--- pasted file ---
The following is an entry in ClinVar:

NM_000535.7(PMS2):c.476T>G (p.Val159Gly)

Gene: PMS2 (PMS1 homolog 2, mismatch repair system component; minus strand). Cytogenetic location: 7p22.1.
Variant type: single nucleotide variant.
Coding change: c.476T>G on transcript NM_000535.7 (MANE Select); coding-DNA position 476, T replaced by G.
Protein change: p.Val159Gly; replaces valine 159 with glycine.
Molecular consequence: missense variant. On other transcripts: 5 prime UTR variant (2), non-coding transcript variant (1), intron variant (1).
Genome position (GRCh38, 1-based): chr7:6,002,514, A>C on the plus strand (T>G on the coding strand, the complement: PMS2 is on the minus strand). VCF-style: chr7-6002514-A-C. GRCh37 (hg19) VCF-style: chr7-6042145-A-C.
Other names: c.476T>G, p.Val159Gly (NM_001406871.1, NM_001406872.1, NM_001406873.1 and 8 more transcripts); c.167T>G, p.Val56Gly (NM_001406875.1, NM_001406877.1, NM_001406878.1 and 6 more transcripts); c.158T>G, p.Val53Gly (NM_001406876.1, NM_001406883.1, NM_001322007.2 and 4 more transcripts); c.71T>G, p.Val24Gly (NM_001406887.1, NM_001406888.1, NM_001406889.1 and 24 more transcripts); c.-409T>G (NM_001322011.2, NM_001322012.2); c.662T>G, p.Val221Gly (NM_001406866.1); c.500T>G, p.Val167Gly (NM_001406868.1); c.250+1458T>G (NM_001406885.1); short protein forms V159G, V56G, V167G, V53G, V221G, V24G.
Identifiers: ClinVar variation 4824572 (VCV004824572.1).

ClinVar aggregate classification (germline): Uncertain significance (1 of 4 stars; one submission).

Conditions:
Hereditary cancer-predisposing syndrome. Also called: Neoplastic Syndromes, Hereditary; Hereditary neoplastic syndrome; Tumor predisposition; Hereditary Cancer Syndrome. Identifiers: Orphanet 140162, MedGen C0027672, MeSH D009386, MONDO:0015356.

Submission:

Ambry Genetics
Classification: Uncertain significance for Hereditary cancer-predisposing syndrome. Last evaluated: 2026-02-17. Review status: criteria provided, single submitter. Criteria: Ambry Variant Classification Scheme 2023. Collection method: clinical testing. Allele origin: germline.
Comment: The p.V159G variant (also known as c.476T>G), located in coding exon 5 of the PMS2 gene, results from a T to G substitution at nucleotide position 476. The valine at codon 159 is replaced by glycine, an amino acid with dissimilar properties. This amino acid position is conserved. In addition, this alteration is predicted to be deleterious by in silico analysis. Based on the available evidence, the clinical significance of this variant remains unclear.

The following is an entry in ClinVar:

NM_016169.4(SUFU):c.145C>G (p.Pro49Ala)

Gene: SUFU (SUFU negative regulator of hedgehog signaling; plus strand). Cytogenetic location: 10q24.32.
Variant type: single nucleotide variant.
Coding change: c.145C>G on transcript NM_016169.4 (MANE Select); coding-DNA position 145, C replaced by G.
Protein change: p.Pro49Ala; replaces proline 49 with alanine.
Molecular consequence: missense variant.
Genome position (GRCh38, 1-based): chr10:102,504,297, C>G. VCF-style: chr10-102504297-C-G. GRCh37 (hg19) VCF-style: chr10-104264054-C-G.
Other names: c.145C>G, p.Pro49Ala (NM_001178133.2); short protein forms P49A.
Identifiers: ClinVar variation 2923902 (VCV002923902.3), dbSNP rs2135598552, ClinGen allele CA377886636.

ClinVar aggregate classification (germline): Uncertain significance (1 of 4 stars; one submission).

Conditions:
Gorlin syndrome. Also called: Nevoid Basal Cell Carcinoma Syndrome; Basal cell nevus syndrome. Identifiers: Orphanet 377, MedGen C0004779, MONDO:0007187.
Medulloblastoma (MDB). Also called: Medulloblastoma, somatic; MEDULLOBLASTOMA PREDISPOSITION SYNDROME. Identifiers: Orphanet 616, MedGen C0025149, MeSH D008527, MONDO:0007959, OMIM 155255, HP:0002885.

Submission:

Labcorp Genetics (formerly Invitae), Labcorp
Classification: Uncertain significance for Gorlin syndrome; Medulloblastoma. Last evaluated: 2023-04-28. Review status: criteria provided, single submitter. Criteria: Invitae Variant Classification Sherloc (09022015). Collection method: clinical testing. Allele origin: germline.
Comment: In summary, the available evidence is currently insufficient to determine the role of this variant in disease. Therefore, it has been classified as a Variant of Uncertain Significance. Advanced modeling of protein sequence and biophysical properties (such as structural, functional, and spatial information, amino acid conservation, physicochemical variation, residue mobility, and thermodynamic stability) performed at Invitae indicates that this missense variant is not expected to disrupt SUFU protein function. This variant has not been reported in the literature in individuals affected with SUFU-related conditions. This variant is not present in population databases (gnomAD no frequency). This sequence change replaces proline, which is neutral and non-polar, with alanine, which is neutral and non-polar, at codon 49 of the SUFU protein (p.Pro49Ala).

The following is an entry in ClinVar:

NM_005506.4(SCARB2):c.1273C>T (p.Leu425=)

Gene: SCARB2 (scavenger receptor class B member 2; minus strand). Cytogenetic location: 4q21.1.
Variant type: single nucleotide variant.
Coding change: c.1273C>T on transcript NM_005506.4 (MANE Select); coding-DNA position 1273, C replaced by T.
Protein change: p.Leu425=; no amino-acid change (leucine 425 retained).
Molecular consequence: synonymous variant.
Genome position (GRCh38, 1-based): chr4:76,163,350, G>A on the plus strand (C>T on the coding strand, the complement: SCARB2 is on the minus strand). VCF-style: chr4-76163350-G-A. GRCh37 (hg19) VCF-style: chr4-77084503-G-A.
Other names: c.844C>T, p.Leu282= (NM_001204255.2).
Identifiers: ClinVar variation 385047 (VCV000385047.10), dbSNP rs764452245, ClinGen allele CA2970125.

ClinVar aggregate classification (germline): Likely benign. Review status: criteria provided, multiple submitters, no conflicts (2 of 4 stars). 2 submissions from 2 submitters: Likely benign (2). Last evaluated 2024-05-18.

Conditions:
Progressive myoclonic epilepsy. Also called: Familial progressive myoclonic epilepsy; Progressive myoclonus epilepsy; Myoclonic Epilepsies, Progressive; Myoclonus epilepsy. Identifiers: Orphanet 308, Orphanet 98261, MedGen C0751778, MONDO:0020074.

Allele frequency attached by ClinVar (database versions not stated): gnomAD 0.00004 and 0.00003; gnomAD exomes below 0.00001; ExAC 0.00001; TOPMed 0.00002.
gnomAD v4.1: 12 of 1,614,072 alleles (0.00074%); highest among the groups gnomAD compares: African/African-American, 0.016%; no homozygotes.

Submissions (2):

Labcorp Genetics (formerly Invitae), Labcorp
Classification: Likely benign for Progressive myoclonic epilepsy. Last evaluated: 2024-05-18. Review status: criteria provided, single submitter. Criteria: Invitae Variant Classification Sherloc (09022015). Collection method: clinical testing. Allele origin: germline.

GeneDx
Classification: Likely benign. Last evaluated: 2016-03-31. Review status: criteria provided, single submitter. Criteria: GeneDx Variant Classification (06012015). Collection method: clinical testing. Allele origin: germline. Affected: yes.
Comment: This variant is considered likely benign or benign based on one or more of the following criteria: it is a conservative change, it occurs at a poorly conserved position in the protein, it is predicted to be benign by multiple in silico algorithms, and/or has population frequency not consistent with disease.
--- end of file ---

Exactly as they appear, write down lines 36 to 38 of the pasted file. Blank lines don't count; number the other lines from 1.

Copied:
The following is an entry in ClinVar:

NM_005506.4(SCARB2):c.1273C>T (p.Leu425=)

Gene: SCARB2 (scavenger receptor class B member 2; minus strand). Cytogenetic location: 4q21.1.